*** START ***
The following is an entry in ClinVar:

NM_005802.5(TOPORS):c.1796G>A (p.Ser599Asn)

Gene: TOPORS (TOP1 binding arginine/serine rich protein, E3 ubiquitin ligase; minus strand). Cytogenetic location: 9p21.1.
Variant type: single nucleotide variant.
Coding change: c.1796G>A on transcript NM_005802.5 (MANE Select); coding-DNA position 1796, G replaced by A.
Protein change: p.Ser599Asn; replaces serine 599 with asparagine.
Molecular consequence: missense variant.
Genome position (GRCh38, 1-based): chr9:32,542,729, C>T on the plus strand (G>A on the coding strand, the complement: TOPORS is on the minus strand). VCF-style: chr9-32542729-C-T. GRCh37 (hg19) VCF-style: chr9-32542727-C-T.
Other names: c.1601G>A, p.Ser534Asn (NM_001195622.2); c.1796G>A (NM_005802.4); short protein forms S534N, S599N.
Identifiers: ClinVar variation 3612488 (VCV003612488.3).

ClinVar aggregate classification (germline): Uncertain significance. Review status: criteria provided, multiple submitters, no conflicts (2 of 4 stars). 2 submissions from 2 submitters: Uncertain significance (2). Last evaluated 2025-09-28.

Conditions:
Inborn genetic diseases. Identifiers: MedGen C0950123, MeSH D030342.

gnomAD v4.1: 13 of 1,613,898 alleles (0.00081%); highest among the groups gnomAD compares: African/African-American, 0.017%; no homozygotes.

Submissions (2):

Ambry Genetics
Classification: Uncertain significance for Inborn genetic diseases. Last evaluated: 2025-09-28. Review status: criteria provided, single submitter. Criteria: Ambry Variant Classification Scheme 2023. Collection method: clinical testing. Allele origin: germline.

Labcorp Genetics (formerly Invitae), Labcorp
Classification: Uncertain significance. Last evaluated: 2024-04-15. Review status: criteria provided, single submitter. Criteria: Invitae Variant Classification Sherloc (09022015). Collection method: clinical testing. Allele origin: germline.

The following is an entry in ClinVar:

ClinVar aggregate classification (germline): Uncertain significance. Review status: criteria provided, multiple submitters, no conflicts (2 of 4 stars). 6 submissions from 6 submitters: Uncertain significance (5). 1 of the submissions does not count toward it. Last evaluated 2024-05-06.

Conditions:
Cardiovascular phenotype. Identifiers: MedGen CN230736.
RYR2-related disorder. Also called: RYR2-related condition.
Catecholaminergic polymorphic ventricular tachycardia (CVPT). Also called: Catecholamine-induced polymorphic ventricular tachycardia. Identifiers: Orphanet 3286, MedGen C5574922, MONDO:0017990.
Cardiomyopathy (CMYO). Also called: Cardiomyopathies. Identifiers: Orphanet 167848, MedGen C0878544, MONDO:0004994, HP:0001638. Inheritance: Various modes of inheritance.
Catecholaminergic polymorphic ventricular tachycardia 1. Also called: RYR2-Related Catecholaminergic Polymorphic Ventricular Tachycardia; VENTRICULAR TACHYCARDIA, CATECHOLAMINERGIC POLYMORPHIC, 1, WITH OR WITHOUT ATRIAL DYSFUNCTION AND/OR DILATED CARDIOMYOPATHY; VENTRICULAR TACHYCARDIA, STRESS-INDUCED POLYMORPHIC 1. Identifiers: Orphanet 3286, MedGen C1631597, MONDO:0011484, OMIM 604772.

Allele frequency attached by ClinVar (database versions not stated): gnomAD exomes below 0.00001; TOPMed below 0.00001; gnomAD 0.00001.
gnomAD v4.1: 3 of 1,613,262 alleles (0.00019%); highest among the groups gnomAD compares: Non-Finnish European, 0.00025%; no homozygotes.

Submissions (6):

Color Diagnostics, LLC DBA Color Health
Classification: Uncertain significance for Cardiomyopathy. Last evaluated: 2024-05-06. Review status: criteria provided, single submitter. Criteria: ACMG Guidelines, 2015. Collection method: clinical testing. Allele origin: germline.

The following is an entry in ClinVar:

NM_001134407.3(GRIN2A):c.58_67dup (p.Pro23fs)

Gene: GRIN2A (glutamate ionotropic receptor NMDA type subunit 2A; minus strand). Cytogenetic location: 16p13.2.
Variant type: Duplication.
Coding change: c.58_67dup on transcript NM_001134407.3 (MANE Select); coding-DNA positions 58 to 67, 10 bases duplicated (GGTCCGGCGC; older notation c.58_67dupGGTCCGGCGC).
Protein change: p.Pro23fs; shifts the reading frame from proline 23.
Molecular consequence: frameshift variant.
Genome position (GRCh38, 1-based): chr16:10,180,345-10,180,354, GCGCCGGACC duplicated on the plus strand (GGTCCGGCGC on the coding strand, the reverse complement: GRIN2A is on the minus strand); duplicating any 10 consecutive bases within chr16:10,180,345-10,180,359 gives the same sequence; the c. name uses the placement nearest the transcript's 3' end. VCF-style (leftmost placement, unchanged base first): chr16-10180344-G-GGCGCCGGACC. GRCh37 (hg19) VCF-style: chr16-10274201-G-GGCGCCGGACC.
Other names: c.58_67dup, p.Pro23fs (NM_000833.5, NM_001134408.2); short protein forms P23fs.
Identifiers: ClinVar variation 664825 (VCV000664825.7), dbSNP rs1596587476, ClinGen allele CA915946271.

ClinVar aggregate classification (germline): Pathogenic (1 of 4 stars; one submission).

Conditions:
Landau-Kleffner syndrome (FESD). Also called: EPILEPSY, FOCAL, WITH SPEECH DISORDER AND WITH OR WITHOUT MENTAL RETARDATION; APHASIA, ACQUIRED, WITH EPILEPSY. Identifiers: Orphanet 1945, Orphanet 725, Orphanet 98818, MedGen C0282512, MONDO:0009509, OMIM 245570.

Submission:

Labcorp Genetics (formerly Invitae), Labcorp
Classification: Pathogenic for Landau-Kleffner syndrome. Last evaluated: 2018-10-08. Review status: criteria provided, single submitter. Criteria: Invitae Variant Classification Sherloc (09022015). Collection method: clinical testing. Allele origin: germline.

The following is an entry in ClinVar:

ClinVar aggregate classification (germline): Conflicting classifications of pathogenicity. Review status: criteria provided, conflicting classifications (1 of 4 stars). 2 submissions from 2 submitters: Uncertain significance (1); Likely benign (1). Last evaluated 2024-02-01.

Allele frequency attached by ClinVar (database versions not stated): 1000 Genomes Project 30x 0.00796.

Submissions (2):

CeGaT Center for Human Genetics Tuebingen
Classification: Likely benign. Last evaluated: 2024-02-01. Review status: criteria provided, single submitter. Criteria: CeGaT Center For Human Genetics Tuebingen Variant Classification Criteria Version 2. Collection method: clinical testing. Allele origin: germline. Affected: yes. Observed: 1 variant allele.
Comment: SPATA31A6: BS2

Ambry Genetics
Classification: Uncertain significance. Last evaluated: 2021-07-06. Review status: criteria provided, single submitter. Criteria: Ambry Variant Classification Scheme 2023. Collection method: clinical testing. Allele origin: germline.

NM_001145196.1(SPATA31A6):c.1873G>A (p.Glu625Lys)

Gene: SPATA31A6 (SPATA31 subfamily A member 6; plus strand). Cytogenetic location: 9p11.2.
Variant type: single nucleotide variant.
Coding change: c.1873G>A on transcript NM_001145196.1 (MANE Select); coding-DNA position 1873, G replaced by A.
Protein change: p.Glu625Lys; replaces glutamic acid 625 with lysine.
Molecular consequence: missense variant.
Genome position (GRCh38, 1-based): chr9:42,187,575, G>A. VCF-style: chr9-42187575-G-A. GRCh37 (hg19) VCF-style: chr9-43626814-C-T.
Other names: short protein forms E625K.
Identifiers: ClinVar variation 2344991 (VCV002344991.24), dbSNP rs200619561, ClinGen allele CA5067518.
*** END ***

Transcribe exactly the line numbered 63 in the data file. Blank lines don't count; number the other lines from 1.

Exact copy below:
Molecular consequence: missense variant.